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CUR 557 - Capstone Experience Development: Evaluating Sources
What Type of Source Is It?
The first step in evaluating your sources is knowing the different types of sources you are finding and considering using. Below are the types of sources you should be familiar with during your research process.
Scholarly vs. Trade vs. Popular Sources
A collection of articles usually published by a professional association, such as the American Sociological Association.
Written by an expert in a specific field.
Will have proper citations and references.
is subject to the peer-review process in which the manuscript is reviewed by many experts in the field and revised by reviewers and editor(s) before it is accepted for publication.
Peer-reviewed or refereed journal:
Journals that have been submitted to and approved by a field of experts or an editorial board in a particular discipline.
How can you tell if it's peer-reviewed?
If there is an option on the database you're using to limit or filter your results to only peer-reviewed articles, that is the easiest way.
If such an option is not available, look up the journal and its publisher. Their site should have this information.
Typically written by an expert in a specific industry or profession.
Intended for audience of others in that specific industry or profession.
Unlike scholarly sources, these sources usually do not contain original research and instead tend to be more practical.
Covers current events, general interest topics, and news stories.
Written by a journalist or staff writer.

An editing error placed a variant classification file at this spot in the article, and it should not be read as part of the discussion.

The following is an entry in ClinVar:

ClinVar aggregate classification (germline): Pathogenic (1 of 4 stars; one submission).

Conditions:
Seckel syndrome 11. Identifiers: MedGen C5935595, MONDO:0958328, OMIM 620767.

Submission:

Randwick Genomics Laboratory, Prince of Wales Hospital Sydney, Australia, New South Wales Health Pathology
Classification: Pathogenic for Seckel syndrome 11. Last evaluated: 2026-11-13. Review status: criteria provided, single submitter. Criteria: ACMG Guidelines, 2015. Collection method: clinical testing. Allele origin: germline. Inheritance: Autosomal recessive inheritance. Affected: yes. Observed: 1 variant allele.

Intended for a general audience.
Primary vs. Secondary Sources
Convey first-hand experience of the event or time period you’re studying.
Convey the experiences of others, or “second-hand” information.
They often synthesize a collection of primary sources.
What this means in the social sciences:
Primary (Research articles):
Original scientific research; experiment or study conducted by author; actual rather than interpretive.
Clues within the article:
Read the abstract, and look for phrases such as "we tested" or "we measured."
Contains methods, results, and discussion sections.
Charts, statistical tables, etc.
Secondary (Review articles):
Compilation, discussion, analysis, or criticism of scientific research by others.
Analyzes and interprets.
Guide to Evaluating Sources
It's important to remember there's a human at the other end of every source. You need to be a critic when deciding what sources will be useful for you. Keep in mind that this guide below is just that--a guide. Not every source is going to fit perfectly in every category, but it's important to be aware of every source's flaws and to move forward accordingly. If you're still not sure if a source will work for your needs, ask your instructor or a librarian.